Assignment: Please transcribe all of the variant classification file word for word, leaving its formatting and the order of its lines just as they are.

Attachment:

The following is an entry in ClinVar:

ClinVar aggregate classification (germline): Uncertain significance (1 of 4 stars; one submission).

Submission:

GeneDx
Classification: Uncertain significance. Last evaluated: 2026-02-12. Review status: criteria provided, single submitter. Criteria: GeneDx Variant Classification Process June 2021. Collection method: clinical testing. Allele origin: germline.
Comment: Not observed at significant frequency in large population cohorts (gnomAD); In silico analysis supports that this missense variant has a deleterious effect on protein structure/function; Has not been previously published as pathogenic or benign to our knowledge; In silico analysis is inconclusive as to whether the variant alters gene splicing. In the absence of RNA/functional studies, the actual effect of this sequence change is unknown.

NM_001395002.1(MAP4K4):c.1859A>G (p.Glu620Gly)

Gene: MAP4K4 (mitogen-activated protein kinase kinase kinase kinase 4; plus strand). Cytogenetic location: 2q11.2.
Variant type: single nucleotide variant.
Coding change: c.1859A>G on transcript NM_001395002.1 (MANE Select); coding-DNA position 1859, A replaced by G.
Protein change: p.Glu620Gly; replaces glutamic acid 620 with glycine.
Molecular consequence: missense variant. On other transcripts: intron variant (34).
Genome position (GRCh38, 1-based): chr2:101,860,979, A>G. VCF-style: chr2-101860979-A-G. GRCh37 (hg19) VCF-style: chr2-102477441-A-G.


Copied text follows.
The following is an entry in ClinVar:

ClinVar aggregate classification (germline): Uncertain significance (1 of 4 stars; one submission).

Submission:

GeneDx
Classification: Uncertain significance. Last evaluated: 2026-02-12. Review status: criteria provided, single submitter. Criteria: GeneDx Variant Classification Process June 2021. Collection method: clinical testing. Allele origin: germline.
Comment: Not observed at significant frequency in large population cohorts (gnomAD); In silico analysis supports that this missense variant has a deleterious effect on protein structure/function; Has not been previously published as pathogenic or benign to our knowledge; In silico analysis is inconclusive as to whether the variant alters gene splicing. In the absence of RNA/functional studies, the actual effect of this sequence change is unknown.

NM_001395002.1(MAP4K4):c.1859A>G (p.Glu620Gly)

Gene: MAP4K4 (mitogen-activated protein kinase kinase kinase kinase 4; plus strand). Cytogenetic location: 2q11.2.
Variant type: single nucleotide variant.
Coding change: c.1859A>G on transcript NM_001395002.1 (MANE Select); coding-DNA position 1859, A replaced by G.
Protein change: p.Glu620Gly; replaces glutamic acid 620 with glycine.
Molecular consequence: missense variant. On other transcripts: intron variant (34).
Genome position (GRCh38, 1-based): chr2:101,860,979, A>G. VCF-style: chr2-101860979-A-G. GRCh37 (hg19) VCF-style: chr2-102477441-A-G.